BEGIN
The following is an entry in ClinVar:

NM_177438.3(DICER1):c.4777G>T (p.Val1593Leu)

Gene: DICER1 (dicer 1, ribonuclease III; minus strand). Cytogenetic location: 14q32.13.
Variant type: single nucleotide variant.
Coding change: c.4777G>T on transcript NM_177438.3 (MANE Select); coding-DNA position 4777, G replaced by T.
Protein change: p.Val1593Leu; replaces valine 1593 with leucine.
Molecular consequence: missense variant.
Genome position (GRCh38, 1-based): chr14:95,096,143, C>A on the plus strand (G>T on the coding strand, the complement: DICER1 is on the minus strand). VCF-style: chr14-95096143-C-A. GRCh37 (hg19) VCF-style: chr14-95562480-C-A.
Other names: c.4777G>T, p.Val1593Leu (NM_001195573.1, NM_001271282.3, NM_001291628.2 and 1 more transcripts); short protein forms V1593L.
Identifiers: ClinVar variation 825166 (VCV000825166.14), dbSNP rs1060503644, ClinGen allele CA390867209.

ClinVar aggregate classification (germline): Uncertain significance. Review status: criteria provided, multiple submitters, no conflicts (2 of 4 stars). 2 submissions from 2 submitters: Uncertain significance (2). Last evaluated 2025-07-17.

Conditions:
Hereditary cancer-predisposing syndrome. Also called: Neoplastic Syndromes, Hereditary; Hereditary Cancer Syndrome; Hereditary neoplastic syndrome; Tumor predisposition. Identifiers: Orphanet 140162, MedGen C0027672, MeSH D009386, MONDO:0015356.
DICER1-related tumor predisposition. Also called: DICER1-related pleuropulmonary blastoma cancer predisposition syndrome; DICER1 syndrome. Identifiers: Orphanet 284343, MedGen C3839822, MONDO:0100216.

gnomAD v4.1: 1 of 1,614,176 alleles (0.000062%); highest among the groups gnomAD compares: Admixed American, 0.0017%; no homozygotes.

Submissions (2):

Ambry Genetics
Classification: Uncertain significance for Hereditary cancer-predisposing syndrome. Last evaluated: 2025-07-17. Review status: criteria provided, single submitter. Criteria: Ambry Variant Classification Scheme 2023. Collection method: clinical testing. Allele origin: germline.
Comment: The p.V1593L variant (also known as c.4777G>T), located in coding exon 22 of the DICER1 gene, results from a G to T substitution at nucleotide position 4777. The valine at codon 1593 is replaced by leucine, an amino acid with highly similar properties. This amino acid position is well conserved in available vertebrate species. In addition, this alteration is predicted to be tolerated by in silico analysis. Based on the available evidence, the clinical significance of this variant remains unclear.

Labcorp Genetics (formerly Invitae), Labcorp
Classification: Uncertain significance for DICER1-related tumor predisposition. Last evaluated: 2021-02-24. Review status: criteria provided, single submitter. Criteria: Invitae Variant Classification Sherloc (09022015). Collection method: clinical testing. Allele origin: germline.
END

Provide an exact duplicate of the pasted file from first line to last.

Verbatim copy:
The following is an entry in ClinVar:

NM_177438.3(DICER1):c.4777G>T (p.Val1593Leu)

Gene: DICER1 (dicer 1, ribonuclease III; minus strand). Cytogenetic location: 14q32.13.
Variant type: single nucleotide variant.
Coding change: c.4777G>T on transcript NM_177438.3 (MANE Select); coding-DNA position 4777, G replaced by T.
Protein change: p.Val1593Leu; replaces valine 1593 with leucine.
Molecular consequence: missense variant.
Genome position (GRCh38, 1-based): chr14:95,096,143, C>A on the plus strand (G>T on the coding strand, the complement: DICER1 is on the minus strand). VCF-style: chr14-95096143-C-A. GRCh37 (hg19) VCF-style: chr14-95562480-C-A.
Other names: c.4777G>T, p.Val1593Leu (NM_001195573.1, NM_001271282.3, NM_001291628.2 and 1 more transcripts); short protein forms V1593L.
Identifiers: ClinVar variation 825166 (VCV000825166.14), dbSNP rs1060503644, ClinGen allele CA390867209.

ClinVar aggregate classification (germline): Uncertain significance. Review status: criteria provided, multiple submitters, no conflicts (2 of 4 stars). 2 submissions from 2 submitters: Uncertain significance (2). Last evaluated 2025-07-17.

Conditions:
Hereditary cancer-predisposing syndrome. Also called: Neoplastic Syndromes, Hereditary; Hereditary Cancer Syndrome; Hereditary neoplastic syndrome; Tumor predisposition. Identifiers: Orphanet 140162, MedGen C0027672, MeSH D009386, MONDO:0015356.
DICER1-related tumor predisposition. Also called: DICER1-related pleuropulmonary blastoma cancer predisposition syndrome; DICER1 syndrome. Identifiers: Orphanet 284343, MedGen C3839822, MONDO:0100216.

gnomAD v4.1: 1 of 1,614,176 alleles (0.000062%); highest among the groups gnomAD compares: Admixed American, 0.0017%; no homozygotes.

Submissions (2):

Ambry Genetics
Classification: Uncertain significance for Hereditary cancer-predisposing syndrome. Last evaluated: 2025-07-17. Review status: criteria provided, single submitter. Criteria: Ambry Variant Classification Scheme 2023. Collection method: clinical testing. Allele origin: germline.
Comment: The p.V1593L variant (also known as c.4777G>T), located in coding exon 22 of the DICER1 gene, results from a G to T substitution at nucleotide position 4777. The valine at codon 1593 is replaced by leucine, an amino acid with highly similar properties. This amino acid position is well conserved in available vertebrate species. In addition, this alteration is predicted to be tolerated by in silico analysis. Based on the available evidence, the clinical significance of this variant remains unclear.

Labcorp Genetics (formerly Invitae), Labcorp
Classification: Uncertain significance for DICER1-related tumor predisposition. Last evaluated: 2021-02-24. Review status: criteria provided, single submitter. Criteria: Invitae Variant Classification Sherloc (09022015). Collection method: clinical testing. Allele origin: germline.